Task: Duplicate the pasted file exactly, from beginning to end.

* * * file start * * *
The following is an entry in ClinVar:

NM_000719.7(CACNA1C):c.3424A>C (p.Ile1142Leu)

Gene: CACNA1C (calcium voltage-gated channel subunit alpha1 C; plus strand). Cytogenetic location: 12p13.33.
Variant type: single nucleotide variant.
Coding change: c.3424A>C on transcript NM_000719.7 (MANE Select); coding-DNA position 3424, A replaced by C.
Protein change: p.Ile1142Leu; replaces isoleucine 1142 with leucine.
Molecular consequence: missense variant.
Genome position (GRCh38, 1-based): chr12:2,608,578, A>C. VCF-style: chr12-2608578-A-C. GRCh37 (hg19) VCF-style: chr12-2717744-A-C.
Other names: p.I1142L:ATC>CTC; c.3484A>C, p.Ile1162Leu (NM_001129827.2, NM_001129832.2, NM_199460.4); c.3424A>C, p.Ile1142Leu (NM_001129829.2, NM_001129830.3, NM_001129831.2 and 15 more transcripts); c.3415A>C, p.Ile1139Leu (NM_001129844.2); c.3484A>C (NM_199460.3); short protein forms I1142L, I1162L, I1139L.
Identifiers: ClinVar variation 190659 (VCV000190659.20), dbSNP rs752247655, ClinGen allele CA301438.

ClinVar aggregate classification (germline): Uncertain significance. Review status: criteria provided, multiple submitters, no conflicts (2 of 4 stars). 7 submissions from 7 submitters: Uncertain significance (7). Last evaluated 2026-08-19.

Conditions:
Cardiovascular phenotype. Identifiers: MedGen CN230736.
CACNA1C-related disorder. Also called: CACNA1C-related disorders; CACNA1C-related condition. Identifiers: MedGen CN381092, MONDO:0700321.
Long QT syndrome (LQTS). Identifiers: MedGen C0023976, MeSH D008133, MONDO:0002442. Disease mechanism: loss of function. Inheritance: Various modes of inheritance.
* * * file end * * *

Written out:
The following is an entry in ClinVar:

NM_000719.7(CACNA1C):c.3424A>C (p.Ile1142Leu)

Gene: CACNA1C (calcium voltage-gated channel subunit alpha1 C; plus strand). Cytogenetic location: 12p13.33.
Variant type: single nucleotide variant.
Coding change: c.3424A>C on transcript NM_000719.7 (MANE Select); coding-DNA position 3424, A replaced by C.
Protein change: p.Ile1142Leu; replaces isoleucine 1142 with leucine.
Molecular consequence: missense variant.
Genome position (GRCh38, 1-based): chr12:2,608,578, A>C. VCF-style: chr12-2608578-A-C. GRCh37 (hg19) VCF-style: chr12-2717744-A-C.
Other names: p.I1142L:ATC>CTC; c.3484A>C, p.Ile1162Leu (NM_001129827.2, NM_001129832.2, NM_199460.4); c.3424A>C, p.Ile1142Leu (NM_001129829.2, NM_001129830.3, NM_001129831.2 and 15 more transcripts); c.3415A>C, p.Ile1139Leu (NM_001129844.2); c.3484A>C (NM_199460.3); short protein forms I1142L, I1162L, I1139L.
Identifiers: ClinVar variation 190659 (VCV000190659.20), dbSNP rs752247655, ClinGen allele CA301438.

ClinVar aggregate classification (germline): Uncertain significance. Review status: criteria provided, multiple submitters, no conflicts (2 of 4 stars). 7 submissions from 7 submitters: Uncertain significance (7). Last evaluated 2026-08-19.

Conditions:
Cardiovascular phenotype. Identifiers: MedGen CN230736.
CACNA1C-related disorder. Also called: CACNA1C-related disorders; CACNA1C-related condition. Identifiers: MedGen CN381092, MONDO:0700321.
Long QT syndrome (LQTS). Identifiers: MedGen C0023976, MeSH D008133, MONDO:0002442. Disease mechanism: loss of function. Inheritance: Various modes of inheritance.